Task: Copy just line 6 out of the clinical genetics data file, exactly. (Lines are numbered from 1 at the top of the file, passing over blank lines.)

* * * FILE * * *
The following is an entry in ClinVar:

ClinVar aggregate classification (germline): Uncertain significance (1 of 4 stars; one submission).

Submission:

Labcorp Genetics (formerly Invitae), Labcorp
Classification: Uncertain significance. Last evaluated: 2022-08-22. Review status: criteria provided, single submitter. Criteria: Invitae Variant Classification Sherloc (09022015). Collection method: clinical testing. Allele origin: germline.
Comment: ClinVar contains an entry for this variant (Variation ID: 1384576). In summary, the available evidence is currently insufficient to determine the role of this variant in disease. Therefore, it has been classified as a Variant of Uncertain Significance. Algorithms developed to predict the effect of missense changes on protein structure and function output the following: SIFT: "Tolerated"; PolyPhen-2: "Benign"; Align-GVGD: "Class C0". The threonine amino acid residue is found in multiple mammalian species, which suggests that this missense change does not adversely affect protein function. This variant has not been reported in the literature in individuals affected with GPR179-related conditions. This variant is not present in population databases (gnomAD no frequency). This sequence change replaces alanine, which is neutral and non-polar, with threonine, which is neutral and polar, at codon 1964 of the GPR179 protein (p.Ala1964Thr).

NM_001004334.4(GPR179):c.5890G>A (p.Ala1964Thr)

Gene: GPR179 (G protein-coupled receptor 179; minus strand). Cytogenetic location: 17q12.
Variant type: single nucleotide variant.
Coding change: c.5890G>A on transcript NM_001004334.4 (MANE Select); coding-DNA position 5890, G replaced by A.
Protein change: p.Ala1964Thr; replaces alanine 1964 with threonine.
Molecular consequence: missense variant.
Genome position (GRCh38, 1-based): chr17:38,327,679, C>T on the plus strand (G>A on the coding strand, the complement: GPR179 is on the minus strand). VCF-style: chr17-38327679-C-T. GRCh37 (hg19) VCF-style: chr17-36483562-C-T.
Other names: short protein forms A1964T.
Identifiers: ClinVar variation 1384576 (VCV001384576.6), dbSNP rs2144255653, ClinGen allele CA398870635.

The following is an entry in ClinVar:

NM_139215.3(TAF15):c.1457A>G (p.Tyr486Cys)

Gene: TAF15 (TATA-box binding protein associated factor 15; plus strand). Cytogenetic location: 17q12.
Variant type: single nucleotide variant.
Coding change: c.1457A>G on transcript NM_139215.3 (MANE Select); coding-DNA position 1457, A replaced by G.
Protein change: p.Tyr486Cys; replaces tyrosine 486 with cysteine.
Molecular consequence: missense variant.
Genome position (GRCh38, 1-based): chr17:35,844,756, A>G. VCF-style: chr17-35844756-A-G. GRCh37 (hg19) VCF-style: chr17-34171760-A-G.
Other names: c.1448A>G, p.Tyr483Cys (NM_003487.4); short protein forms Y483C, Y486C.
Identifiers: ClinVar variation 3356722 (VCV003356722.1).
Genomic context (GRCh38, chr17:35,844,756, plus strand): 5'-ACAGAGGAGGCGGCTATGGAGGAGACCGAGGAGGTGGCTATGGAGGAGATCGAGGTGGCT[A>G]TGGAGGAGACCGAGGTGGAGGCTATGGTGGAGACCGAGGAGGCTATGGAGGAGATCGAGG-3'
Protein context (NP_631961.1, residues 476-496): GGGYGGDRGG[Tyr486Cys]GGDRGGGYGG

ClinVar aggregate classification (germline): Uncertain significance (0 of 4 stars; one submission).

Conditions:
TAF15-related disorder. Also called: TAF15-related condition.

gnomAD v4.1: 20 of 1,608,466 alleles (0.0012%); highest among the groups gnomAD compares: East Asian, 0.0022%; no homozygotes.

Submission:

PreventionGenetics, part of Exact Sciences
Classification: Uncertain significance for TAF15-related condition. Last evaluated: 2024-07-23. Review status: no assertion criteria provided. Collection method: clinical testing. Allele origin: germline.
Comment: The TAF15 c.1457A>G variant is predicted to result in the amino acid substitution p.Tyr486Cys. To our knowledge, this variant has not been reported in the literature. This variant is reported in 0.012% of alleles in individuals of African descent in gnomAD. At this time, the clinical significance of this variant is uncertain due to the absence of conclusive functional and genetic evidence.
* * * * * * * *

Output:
Comment: ClinVar contains an entry for this variant (Variation ID: 1384576). In summary, the available evidence is currently insufficient to determine the role of this variant in disease. Therefore, it has been classified as a Variant of Uncertain Significance. Algorithms developed to predict the effect of missense changes on protein structure and function output the following: SIFT: "Tolerated"; PolyPhen-2: "Benign"; Align-GVGD: "Class C0". The threonine amino acid residue is found in multiple mammalian species, which suggests that this missense change does not adversely affect protein function. This variant has not been reported in the literature in individuals affected with GPR179-related conditions. This variant is not present in population databases (gnomAD no frequency). This sequence change replaces alanine, which is neutral and non-polar, with threonine, which is neutral and polar, at codon 1964 of the GPR179 protein (p.Ala1964Thr).